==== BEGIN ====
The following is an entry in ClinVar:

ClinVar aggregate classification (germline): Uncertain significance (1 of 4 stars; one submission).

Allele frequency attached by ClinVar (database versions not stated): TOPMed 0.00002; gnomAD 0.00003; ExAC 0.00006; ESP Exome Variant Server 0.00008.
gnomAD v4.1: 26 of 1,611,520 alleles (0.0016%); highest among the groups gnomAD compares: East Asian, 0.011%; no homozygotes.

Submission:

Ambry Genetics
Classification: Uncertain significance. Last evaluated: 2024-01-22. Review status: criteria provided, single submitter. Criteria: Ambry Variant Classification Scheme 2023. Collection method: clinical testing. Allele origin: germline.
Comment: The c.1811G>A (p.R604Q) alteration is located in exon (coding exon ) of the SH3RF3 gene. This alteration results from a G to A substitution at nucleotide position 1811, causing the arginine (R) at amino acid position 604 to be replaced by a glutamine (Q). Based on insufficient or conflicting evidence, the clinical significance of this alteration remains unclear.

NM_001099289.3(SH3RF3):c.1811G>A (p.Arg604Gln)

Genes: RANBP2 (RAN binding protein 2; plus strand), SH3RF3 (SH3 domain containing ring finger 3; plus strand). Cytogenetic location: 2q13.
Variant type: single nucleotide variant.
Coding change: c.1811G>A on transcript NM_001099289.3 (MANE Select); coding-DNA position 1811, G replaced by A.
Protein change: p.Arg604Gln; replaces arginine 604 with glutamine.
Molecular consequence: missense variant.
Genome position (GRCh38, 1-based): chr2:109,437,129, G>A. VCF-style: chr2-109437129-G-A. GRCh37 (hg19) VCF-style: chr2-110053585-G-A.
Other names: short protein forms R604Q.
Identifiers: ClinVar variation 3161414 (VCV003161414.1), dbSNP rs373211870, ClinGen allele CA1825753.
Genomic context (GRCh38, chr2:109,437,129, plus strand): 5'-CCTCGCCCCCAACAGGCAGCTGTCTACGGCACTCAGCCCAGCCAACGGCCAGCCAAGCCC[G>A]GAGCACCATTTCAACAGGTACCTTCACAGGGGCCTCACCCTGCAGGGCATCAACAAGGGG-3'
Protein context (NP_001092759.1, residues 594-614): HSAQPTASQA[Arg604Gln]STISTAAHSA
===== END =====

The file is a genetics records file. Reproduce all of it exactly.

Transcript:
The following is an entry in ClinVar:

ClinVar aggregate classification (germline): Uncertain significance (1 of 4 stars; one submission).

Allele frequency attached by ClinVar (database versions not stated): TOPMed 0.00002; gnomAD 0.00003; ExAC 0.00006; ESP Exome Variant Server 0.00008.
gnomAD v4.1: 26 of 1,611,520 alleles (0.0016%); highest among the groups gnomAD compares: East Asian, 0.011%; no homozygotes.

Submission:

Ambry Genetics
Classification: Uncertain significance. Last evaluated: 2024-01-22. Review status: criteria provided, single submitter. Criteria: Ambry Variant Classification Scheme 2023. Collection method: clinical testing. Allele origin: germline.
Comment: The c.1811G>A (p.R604Q) alteration is located in exon (coding exon ) of the SH3RF3 gene. This alteration results from a G to A substitution at nucleotide position 1811, causing the arginine (R) at amino acid position 604 to be replaced by a glutamine (Q). Based on insufficient or conflicting evidence, the clinical significance of this alteration remains unclear.

NM_001099289.3(SH3RF3):c.1811G>A (p.Arg604Gln)

Genes: RANBP2 (RAN binding protein 2; plus strand), SH3RF3 (SH3 domain containing ring finger 3; plus strand). Cytogenetic location: 2q13.
Variant type: single nucleotide variant.
Coding change: c.1811G>A on transcript NM_001099289.3 (MANE Select); coding-DNA position 1811, G replaced by A.
Protein change: p.Arg604Gln; replaces arginine 604 with glutamine.
Molecular consequence: missense variant.
Genome position (GRCh38, 1-based): chr2:109,437,129, G>A. VCF-style: chr2-109437129-G-A. GRCh37 (hg19) VCF-style: chr2-110053585-G-A.
Other names: short protein forms R604Q.
Identifiers: ClinVar variation 3161414 (VCV003161414.1), dbSNP rs373211870, ClinGen allele CA1825753.
Genomic context (GRCh38, chr2:109,437,129, plus strand): 5'-CCTCGCCCCCAACAGGCAGCTGTCTACGGCACTCAGCCCAGCCAACGGCCAGCCAAGCCC[G>A]GAGCACCATTTCAACAGGTACCTTCACAGGGGCCTCACCCTGCAGGGCATCAACAAGGGG-3'
Protein context (NP_001092759.1, residues 594-614): HSAQPTASQA[Arg604Gln]STISTAAHSA